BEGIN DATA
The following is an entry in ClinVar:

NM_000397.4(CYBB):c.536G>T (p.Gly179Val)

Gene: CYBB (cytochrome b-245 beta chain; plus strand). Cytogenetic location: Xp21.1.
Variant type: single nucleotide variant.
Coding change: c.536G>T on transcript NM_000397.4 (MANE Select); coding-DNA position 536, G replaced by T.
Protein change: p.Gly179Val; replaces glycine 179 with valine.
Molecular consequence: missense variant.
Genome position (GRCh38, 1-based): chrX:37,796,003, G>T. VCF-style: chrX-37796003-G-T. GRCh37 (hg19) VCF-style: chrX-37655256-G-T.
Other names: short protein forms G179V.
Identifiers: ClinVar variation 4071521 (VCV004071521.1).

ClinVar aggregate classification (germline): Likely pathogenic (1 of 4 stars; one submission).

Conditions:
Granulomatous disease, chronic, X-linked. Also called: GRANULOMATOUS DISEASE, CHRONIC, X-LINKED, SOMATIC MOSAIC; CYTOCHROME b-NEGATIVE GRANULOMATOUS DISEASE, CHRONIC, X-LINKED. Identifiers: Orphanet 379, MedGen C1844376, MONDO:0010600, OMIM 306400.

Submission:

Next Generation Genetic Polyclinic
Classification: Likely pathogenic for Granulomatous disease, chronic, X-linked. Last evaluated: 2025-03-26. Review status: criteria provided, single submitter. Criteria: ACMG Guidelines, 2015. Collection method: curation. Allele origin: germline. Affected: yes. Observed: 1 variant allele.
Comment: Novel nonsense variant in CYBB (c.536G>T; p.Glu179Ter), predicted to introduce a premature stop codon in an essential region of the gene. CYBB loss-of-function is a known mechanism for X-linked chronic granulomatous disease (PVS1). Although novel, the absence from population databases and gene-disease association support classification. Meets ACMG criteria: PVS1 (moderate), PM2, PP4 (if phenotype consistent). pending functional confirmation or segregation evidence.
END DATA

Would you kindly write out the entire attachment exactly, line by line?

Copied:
The following is an entry in ClinVar:

NM_000397.4(CYBB):c.536G>T (p.Gly179Val)

Gene: CYBB (cytochrome b-245 beta chain; plus strand). Cytogenetic location: Xp21.1.
Variant type: single nucleotide variant.
Coding change: c.536G>T on transcript NM_000397.4 (MANE Select); coding-DNA position 536, G replaced by T.
Protein change: p.Gly179Val; replaces glycine 179 with valine.
Molecular consequence: missense variant.
Genome position (GRCh38, 1-based): chrX:37,796,003, G>T. VCF-style: chrX-37796003-G-T. GRCh37 (hg19) VCF-style: chrX-37655256-G-T.
Other names: short protein forms G179V.
Identifiers: ClinVar variation 4071521 (VCV004071521.1).

ClinVar aggregate classification (germline): Likely pathogenic (1 of 4 stars; one submission).

Conditions:
Granulomatous disease, chronic, X-linked. Also called: GRANULOMATOUS DISEASE, CHRONIC, X-LINKED, SOMATIC MOSAIC; CYTOCHROME b-NEGATIVE GRANULOMATOUS DISEASE, CHRONIC, X-LINKED. Identifiers: Orphanet 379, MedGen C1844376, MONDO:0010600, OMIM 306400.

Submission:

Next Generation Genetic Polyclinic
Classification: Likely pathogenic for Granulomatous disease, chronic, X-linked. Last evaluated: 2025-03-26. Review status: criteria provided, single submitter. Criteria: ACMG Guidelines, 2015. Collection method: curation. Allele origin: germline. Affected: yes. Observed: 1 variant allele.
Comment: Novel nonsense variant in CYBB (c.536G>T; p.Glu179Ter), predicted to introduce a premature stop codon in an essential region of the gene. CYBB loss-of-function is a known mechanism for X-linked chronic granulomatous disease (PVS1). Although novel, the absence from population databases and gene-disease association support classification. Meets ACMG criteria: PVS1 (moderate), PM2, PP4 (if phenotype consistent). pending functional confirmation or segregation evidence.